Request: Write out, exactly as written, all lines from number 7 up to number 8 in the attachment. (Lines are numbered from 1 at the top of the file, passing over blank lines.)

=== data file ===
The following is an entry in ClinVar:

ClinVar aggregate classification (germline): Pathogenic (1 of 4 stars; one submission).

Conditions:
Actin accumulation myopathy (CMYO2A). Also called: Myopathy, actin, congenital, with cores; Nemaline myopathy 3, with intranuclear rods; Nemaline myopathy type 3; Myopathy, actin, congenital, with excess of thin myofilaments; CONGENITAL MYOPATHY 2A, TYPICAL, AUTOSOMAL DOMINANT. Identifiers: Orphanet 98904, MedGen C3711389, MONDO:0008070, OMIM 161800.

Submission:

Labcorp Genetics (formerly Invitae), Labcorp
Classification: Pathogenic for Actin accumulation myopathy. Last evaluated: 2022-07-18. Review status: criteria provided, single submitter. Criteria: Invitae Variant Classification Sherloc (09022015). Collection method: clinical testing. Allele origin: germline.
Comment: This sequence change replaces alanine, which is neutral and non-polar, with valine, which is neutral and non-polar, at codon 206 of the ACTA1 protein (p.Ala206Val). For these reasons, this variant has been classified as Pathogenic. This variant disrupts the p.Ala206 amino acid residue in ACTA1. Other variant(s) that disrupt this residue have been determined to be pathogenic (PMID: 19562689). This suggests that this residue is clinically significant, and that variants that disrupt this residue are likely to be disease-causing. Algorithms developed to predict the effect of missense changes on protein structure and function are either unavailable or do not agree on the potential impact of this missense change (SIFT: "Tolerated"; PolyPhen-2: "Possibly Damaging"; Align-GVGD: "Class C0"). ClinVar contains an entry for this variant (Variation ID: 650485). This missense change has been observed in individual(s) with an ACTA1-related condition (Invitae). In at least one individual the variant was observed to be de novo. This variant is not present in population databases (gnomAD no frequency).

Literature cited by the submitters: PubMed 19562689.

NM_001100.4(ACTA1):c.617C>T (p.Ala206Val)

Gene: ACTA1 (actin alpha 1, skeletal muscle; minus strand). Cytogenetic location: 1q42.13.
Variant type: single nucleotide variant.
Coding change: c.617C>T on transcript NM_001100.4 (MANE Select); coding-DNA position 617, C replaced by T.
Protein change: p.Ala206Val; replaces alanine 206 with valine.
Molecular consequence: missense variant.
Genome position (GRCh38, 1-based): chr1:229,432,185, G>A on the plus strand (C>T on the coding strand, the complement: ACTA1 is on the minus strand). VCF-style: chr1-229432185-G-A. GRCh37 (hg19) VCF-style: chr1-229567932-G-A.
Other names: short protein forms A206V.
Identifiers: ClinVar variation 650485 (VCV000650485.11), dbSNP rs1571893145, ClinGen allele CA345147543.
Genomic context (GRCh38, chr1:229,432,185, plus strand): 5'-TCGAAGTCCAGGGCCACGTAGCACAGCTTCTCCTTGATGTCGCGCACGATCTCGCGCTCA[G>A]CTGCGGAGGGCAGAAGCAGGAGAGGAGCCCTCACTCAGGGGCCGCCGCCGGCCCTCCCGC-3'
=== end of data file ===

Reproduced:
Classification: Pathogenic for Actin accumulation myopathy. Last evaluated: 2022-07-18. Review status: criteria provided, single submitter. Criteria: Invitae Variant Classification Sherloc (09022015). Collection method: clinical testing. Allele origin: germline.
Comment: This sequence change replaces alanine, which is neutral and non-polar, with valine, which is neutral and non-polar, at codon 206 of the ACTA1 protein (p.Ala206Val). For these reasons, this variant has been classified as Pathogenic. This variant disrupts the p.Ala206 amino acid residue in ACTA1. Other variant(s) that disrupt this residue have been determined to be pathogenic (PMID: 19562689). This suggests that this residue is clinically significant, and that variants that disrupt this residue are likely to be disease-causing. Algorithms developed to predict the effect of missense changes on protein structure and function are either unavailable or do not agree on the potential impact of this missense change (SIFT: "Tolerated"; PolyPhen-2: "Possibly Damaging"; Align-GVGD: "Class C0"). ClinVar contains an entry for this variant (Variation ID: 650485). This missense change has been observed in individual(s) with an ACTA1-related condition (Invitae). In at least one individual the variant was observed to be de novo. This variant is not present in population databases (gnomAD no frequency).